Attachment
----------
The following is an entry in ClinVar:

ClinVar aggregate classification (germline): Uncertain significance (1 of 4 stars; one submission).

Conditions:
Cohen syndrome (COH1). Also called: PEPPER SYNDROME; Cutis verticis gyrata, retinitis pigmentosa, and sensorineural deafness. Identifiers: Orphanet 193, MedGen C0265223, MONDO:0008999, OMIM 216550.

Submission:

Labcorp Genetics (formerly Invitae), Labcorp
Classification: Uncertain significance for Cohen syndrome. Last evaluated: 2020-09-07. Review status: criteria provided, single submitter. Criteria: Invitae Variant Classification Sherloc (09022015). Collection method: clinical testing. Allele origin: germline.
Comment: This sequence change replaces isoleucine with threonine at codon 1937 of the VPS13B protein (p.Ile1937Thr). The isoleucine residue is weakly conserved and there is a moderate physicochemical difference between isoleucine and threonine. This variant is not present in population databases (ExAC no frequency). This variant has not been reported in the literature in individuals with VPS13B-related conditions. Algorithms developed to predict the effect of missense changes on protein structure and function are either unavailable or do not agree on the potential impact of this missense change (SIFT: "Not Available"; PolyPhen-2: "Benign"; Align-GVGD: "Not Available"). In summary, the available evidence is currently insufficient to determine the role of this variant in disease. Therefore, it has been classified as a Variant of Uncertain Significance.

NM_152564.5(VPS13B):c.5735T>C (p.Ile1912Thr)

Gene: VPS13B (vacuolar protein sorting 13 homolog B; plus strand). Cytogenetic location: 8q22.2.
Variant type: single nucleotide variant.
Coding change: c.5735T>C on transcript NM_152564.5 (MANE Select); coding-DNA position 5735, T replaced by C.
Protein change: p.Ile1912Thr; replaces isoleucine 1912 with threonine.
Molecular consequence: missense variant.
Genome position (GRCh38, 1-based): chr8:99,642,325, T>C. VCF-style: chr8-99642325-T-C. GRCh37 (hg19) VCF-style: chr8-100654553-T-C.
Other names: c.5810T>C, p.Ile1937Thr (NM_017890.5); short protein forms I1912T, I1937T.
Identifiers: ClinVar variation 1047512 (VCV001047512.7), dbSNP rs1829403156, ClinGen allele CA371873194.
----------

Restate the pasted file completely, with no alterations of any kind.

The following is an entry in ClinVar:

ClinVar aggregate classification (germline): Uncertain significance (1 of 4 stars; one submission).

Conditions:
Cohen syndrome (COH1). Also called: PEPPER SYNDROME; Cutis verticis gyrata, retinitis pigmentosa, and sensorineural deafness. Identifiers: Orphanet 193, MedGen C0265223, MONDO:0008999, OMIM 216550.

Submission:

Labcorp Genetics (formerly Invitae), Labcorp
Classification: Uncertain significance for Cohen syndrome. Last evaluated: 2020-09-07. Review status: criteria provided, single submitter. Criteria: Invitae Variant Classification Sherloc (09022015). Collection method: clinical testing. Allele origin: germline.
Comment: This sequence change replaces isoleucine with threonine at codon 1937 of the VPS13B protein (p.Ile1937Thr). The isoleucine residue is weakly conserved and there is a moderate physicochemical difference between isoleucine and threonine. This variant is not present in population databases (ExAC no frequency). This variant has not been reported in the literature in individuals with VPS13B-related conditions. Algorithms developed to predict the effect of missense changes on protein structure and function are either unavailable or do not agree on the potential impact of this missense change (SIFT: "Not Available"; PolyPhen-2: "Benign"; Align-GVGD: "Not Available"). In summary, the available evidence is currently insufficient to determine the role of this variant in disease. Therefore, it has been classified as a Variant of Uncertain Significance.

NM_152564.5(VPS13B):c.5735T>C (p.Ile1912Thr)

Gene: VPS13B (vacuolar protein sorting 13 homolog B; plus strand). Cytogenetic location: 8q22.2.
Variant type: single nucleotide variant.
Coding change: c.5735T>C on transcript NM_152564.5 (MANE Select); coding-DNA position 5735, T replaced by C.
Protein change: p.Ile1912Thr; replaces isoleucine 1912 with threonine.
Molecular consequence: missense variant.
Genome position (GRCh38, 1-based): chr8:99,642,325, T>C. VCF-style: chr8-99642325-T-C. GRCh37 (hg19) VCF-style: chr8-100654553-T-C.
Other names: c.5810T>C, p.Ile1937Thr (NM_017890.5); short protein forms I1912T, I1937T.
Identifiers: ClinVar variation 1047512 (VCV001047512.7), dbSNP rs1829403156, ClinGen allele CA371873194.